Wednesday, December 30, 2009
Chihuahuas Multiply in Shelters
According to the Los Angeles Times blog, “LA Unleashed,” there has been a sharp increase of Chihuahuas entering California animal shelters. The increase is being blamed, in part, on the long-term pop culture status of these feisty little dogs—from Paris Hilton’s pocket pooch, “Tinkerbell,” to the saucy, lately departed “Gidget,” who played the Taco Bell Dog who snarled, “Yo Quiero Taco Bell!” during the wildly popular Taco Bell commercials of the early 2000s.
I don’t have statistics for our Shelter here in Metro Houston, but Chihuahuas arrive, in various sizes and temperaments, on a regular basis. Recently, we received four Chihuahuas which were surrendered by their owners because the owners claimed, “We aren’t making money with these dogs anymore.”
One of those dogs, “Peaches,” the matriarch breeder Chihuahua, is sitting on my lap as I write this entry. We’re at my Mom’s house in Spring Branch, TX, which is a virtual “Chihuahua Ranch” since my Mom has three Chihuahuas (plus my very first ever foster dog, a Jack Russell mix).
“Peaches” has overcome her fear to exhibit her true Chihuahua nature—she is snippy, bossy, needy, and exceedingly cute as she prances along, thrilled with her new life as a “Queen of the Lap Dogs.” Her very nature—her tendency to snap if she feels threatened, her prancy gait, and her radar-quick prick ears, are hall-marks of the breed’s character.
I grew up with my Mom’s Chihuahuas—we’re in the fourth generation of dogs (none are related)--and while I am a small dog fan, I rarely recommend Chihuahuas to my adopters.
These are high-maintenance dogs—their tiny tummies do best with several small meals, they have are horrifically difficult to housebreak (so you’ll be cleaning up tiddle spots and poops around the house) and they are noisy, noisy, noisy. Of course, they love to snuggle, they have kissable little, round heads, and they fit perfectly in your arms.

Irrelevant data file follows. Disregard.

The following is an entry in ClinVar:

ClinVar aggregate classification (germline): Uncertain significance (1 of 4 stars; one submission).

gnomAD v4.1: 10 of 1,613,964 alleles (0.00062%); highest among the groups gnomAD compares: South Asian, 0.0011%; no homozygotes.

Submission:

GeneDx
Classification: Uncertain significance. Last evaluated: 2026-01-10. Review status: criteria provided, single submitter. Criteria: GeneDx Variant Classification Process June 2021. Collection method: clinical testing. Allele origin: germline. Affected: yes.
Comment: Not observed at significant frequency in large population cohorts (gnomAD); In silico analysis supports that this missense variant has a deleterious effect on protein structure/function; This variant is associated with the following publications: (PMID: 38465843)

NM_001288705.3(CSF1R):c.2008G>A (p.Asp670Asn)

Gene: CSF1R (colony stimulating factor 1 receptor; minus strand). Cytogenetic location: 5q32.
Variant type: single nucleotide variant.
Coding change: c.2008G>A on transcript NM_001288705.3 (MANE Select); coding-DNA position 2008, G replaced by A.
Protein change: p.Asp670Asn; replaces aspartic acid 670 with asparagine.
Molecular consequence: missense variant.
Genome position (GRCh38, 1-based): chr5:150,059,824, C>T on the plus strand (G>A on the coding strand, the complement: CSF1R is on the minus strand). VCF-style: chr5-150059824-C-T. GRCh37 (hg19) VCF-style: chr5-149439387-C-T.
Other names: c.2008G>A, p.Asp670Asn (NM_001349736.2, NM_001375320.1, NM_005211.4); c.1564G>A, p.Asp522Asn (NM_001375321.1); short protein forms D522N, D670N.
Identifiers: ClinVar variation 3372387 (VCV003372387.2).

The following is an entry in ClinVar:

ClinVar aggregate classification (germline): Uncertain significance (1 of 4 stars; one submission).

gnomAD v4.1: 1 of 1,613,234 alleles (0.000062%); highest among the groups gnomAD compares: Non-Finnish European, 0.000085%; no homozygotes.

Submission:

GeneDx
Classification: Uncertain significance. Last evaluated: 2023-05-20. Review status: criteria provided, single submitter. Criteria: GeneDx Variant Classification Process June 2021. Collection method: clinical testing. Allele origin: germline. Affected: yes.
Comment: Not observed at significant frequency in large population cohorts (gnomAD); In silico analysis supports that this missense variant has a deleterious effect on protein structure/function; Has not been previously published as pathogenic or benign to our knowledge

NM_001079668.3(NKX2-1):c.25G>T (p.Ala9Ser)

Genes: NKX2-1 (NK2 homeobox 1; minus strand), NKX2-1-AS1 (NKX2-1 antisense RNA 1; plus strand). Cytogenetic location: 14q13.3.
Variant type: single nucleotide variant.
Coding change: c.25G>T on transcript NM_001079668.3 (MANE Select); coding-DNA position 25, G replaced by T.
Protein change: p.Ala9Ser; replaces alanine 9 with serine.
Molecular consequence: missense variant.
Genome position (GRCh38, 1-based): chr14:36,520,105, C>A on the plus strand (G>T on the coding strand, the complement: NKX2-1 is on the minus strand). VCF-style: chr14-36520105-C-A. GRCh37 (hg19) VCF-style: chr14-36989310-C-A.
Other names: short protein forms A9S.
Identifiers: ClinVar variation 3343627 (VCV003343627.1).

Still, I don’t recommend them to most of my adopters. Chihuahuas aren’t great with little kids. They are fragile and nippy. They chew up everything they can get in their mouths. And if your Chihuahua eats a packet of M&Ms, you’ll be making a vet visit to have its tummy pumped.
We get lots of Chihuahuas in the Shelter. Many come in with confirmation issues—overbites, underbites, hip problems, splayed feet, weird body shapes and eye problems. The Chi-Weenies (the Designer Dog cross of Chihuahuas with Dachshunds) aren’t any better, in spite of the “thumbs up” given by the Animal Planet show, “Dogs 101.” The ones we get at the Shelter tend to be wildly long in the back, with bad teeth, temperament issues aside.
All that said, my little foster girl, “Peaches,” is going to make some Chihuahua-savvy person an awesome pet. She’s a very perky, pretty girl (in spite of her overbite and bad teeth) and is a snug-bug who is easy to sleep with (yes, I let her sleep in bed with me—it’s almost unheard of to banish a Chihuahua pet from your bed!) Right now, “Peaches” thinks she’s going to stay with me, but on January 2nd, she’ll be at a foster-dog event in search of an owner who will give her the life she deserves.
What do you think about these attractive little diva-dogs? Let me know in the comments!